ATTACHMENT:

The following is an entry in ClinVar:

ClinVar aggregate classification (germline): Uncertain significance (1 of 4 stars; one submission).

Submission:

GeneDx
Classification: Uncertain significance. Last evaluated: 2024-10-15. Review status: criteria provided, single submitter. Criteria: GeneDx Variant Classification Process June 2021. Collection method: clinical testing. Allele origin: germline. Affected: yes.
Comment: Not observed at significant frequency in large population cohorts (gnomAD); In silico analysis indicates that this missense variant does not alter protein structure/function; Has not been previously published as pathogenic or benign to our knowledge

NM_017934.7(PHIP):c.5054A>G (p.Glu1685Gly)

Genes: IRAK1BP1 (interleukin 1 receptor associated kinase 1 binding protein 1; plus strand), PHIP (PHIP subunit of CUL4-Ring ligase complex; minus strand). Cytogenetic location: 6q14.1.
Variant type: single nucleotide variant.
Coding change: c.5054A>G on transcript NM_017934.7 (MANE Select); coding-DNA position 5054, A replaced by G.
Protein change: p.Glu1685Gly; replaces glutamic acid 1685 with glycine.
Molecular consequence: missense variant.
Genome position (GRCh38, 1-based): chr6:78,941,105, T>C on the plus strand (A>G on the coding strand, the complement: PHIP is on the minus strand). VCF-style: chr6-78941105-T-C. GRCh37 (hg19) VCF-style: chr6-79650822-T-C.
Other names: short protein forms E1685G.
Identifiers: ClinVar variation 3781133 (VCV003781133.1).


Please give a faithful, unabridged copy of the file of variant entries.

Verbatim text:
The following is an entry in ClinVar:

ClinVar aggregate classification (germline): Uncertain significance (1 of 4 stars; one submission).

Submission:

GeneDx
Classification: Uncertain significance. Last evaluated: 2024-10-15. Review status: criteria provided, single submitter. Criteria: GeneDx Variant Classification Process June 2021. Collection method: clinical testing. Allele origin: germline. Affected: yes.
Comment: Not observed at significant frequency in large population cohorts (gnomAD); In silico analysis indicates that this missense variant does not alter protein structure/function; Has not been previously published as pathogenic or benign to our knowledge

NM_017934.7(PHIP):c.5054A>G (p.Glu1685Gly)

Genes: IRAK1BP1 (interleukin 1 receptor associated kinase 1 binding protein 1; plus strand), PHIP (PHIP subunit of CUL4-Ring ligase complex; minus strand). Cytogenetic location: 6q14.1.
Variant type: single nucleotide variant.
Coding change: c.5054A>G on transcript NM_017934.7 (MANE Select); coding-DNA position 5054, A replaced by G.
Protein change: p.Glu1685Gly; replaces glutamic acid 1685 with glycine.
Molecular consequence: missense variant.
Genome position (GRCh38, 1-based): chr6:78,941,105, T>C on the plus strand (A>G on the coding strand, the complement: PHIP is on the minus strand). VCF-style: chr6-78941105-T-C. GRCh37 (hg19) VCF-style: chr6-79650822-T-C.
Other names: short protein forms E1685G.
Identifiers: ClinVar variation 3781133 (VCV003781133.1).